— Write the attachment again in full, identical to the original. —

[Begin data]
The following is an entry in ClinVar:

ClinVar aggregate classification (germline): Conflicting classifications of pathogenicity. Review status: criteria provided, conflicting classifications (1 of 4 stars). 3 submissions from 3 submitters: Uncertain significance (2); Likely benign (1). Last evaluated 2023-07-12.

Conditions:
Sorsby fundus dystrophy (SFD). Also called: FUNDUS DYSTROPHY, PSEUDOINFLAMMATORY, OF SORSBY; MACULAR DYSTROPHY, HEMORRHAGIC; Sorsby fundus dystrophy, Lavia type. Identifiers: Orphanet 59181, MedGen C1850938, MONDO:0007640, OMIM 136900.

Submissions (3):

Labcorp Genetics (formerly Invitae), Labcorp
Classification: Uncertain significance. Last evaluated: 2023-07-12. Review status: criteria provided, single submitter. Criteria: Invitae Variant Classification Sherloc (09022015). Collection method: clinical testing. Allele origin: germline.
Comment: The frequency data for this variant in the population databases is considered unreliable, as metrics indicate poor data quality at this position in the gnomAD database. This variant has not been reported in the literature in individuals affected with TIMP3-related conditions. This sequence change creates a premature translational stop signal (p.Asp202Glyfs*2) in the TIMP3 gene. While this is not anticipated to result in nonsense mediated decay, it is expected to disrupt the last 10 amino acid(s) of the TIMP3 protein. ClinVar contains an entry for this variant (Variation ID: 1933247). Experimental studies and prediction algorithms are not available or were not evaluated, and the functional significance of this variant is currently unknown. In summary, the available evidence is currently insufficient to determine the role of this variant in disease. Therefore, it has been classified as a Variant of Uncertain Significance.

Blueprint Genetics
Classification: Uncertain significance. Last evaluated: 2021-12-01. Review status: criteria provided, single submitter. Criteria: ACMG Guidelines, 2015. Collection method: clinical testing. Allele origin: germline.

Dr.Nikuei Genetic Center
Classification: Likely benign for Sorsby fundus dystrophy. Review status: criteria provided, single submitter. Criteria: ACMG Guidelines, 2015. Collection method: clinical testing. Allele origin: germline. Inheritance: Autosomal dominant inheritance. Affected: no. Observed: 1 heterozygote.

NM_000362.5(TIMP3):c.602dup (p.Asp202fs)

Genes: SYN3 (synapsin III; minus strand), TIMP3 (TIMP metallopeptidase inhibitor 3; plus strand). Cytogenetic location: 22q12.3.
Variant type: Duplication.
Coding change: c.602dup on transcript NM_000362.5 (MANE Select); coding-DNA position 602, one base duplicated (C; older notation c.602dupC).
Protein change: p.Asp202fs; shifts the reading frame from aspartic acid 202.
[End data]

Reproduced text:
The following is an entry in ClinVar:

ClinVar aggregate classification (germline): Conflicting classifications of pathogenicity. Review status: criteria provided, conflicting classifications (1 of 4 stars). 3 submissions from 3 submitters: Uncertain significance (2); Likely benign (1). Last evaluated 2023-07-12.

Conditions:
Sorsby fundus dystrophy (SFD). Also called: FUNDUS DYSTROPHY, PSEUDOINFLAMMATORY, OF SORSBY; MACULAR DYSTROPHY, HEMORRHAGIC; Sorsby fundus dystrophy, Lavia type. Identifiers: Orphanet 59181, MedGen C1850938, MONDO:0007640, OMIM 136900.

Submissions (3):

Labcorp Genetics (formerly Invitae), Labcorp
Classification: Uncertain significance. Last evaluated: 2023-07-12. Review status: criteria provided, single submitter. Criteria: Invitae Variant Classification Sherloc (09022015). Collection method: clinical testing. Allele origin: germline.
Comment: The frequency data for this variant in the population databases is considered unreliable, as metrics indicate poor data quality at this position in the gnomAD database. This variant has not been reported in the literature in individuals affected with TIMP3-related conditions. This sequence change creates a premature translational stop signal (p.Asp202Glyfs*2) in the TIMP3 gene. While this is not anticipated to result in nonsense mediated decay, it is expected to disrupt the last 10 amino acid(s) of the TIMP3 protein. ClinVar contains an entry for this variant (Variation ID: 1933247). Experimental studies and prediction algorithms are not available or were not evaluated, and the functional significance of this variant is currently unknown. In summary, the available evidence is currently insufficient to determine the role of this variant in disease. Therefore, it has been classified as a Variant of Uncertain Significance.

Blueprint Genetics
Classification: Uncertain significance. Last evaluated: 2021-12-01. Review status: criteria provided, single submitter. Criteria: ACMG Guidelines, 2015. Collection method: clinical testing. Allele origin: germline.

Dr.Nikuei Genetic Center
Classification: Likely benign for Sorsby fundus dystrophy. Review status: criteria provided, single submitter. Criteria: ACMG Guidelines, 2015. Collection method: clinical testing. Allele origin: germline. Inheritance: Autosomal dominant inheritance. Affected: no. Observed: 1 heterozygote.

NM_000362.5(TIMP3):c.602dup (p.Asp202fs)

Genes: SYN3 (synapsin III; minus strand), TIMP3 (TIMP metallopeptidase inhibitor 3; plus strand). Cytogenetic location: 22q12.3.
Variant type: Duplication.
Coding change: c.602dup on transcript NM_000362.5 (MANE Select); coding-DNA position 602, one base duplicated (C; older notation c.602dupC).
Protein change: p.Asp202fs; shifts the reading frame from aspartic acid 202.